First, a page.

In the midrange, you get detailed, crisp, crystal clear vocals, but the HomePod also packs plenty of bass. It’s deep for its size, while still offering expression and strength. It doesn’t offer as much bass as the Sonos Five – which is a bigger, more expensive speaker – and the HomePod is probably a little more muddy in the midrange when playing songs like Rumble by Skrillex than the Five, but it’s still very impressive. overall – and this is still a pretty tricky track to keep up with. You can reduce the bass in the Home app, although we didn’t find it necessary.

Engadget’s Billy Steele said that while Siri had several flaws when the original HomePod was released in 2018, the voice assistant has gotten better over the years. He also said that the new HomePod’s two fewer microphones than the original didn’t affect Siri’s ability to pick up her voice, even in a noisy room:

When we reviewed the original HomePod in 2018, one of our biggest complaints was about Siri’s limited capabilities. Sure the speaker sounded good, but the voice assistant’s shortcomings made it feel like a work in progress. Apple has done a lot to improve Siri over the past five years, so many of these problems have been fixed.

First, the HomePod, like Siri on your iPhone, can recognize multiple users. Personal requests can allow him to take a look at your calendar, notes, reminders, messages, Find My and more. Plus, HomePod can give each member of your family (up to six people) their own unique responses from select iPhone apps. Plus, Siri can create recurring home automations without you having to pick up your phone and scroll to the appropriate app.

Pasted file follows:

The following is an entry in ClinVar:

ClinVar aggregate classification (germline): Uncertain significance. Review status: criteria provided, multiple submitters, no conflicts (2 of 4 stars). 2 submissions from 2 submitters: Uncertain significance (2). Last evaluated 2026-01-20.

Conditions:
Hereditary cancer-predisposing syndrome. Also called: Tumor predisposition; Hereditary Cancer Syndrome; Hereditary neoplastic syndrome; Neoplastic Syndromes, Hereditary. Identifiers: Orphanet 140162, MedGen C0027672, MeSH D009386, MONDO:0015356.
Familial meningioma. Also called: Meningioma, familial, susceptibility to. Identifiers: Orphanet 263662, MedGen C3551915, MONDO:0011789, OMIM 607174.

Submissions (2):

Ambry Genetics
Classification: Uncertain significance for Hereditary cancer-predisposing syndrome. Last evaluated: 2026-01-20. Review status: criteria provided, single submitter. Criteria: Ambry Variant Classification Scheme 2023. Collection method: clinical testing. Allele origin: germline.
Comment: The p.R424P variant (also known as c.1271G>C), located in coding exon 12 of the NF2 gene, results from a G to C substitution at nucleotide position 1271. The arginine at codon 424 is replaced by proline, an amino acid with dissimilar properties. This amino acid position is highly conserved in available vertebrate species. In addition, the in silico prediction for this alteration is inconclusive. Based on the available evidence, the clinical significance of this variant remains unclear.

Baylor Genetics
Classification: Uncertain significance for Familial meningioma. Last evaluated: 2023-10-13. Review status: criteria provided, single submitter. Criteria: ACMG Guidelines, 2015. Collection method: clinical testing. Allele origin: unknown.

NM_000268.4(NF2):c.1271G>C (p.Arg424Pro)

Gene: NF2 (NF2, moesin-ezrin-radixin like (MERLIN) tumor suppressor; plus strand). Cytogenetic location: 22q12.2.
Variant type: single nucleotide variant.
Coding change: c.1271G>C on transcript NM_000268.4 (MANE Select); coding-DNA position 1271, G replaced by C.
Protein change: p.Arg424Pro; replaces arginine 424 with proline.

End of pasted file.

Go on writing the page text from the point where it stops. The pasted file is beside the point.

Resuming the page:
Even with fewer microphones to pick up your voice, the new HomePod suffers no performance degradation and is as capable as ever of picking up your voice even in a noisy room.

MobileSyrup’s Dean Daley was impressed by Spatial Audio on the new HomePod:

A great song to test spatial audio is also one of my favorite tracks, “Bohemian Rhapsody” by Queen. It sounds decent at first, but as you progress through the song, the 2nd Generation HomePod takes it to another level, perfectly utilizing the surround sound and spatial audio of Dolby Atmos with harmonies and melodies to create an epic concert in the internal space. This was definitely my favorite song that I tried and had several friends listen to.

Jacob Krol of TheStreet talked about the new HomePod’s larger backlit touch surface:

The most significant design change is at the top and involves the screen. While not really new information is shown, and the dream of a HomePod with a real display seems to be just a dream, the top surface is larger. It gives extra control by tapping to play or pause, and it’s brighter too.

Instead of having volume controls available only after a touch like on the original HomePod, the “+” and “-” are now etched into this backlit touch surface making it easier to adjust volume on the fly. When playing music, the top of the HomePod will light up in colors reminiscent of the album art you’re listening to, and when you communicate with Siri it will light up in all the colors you’d expect.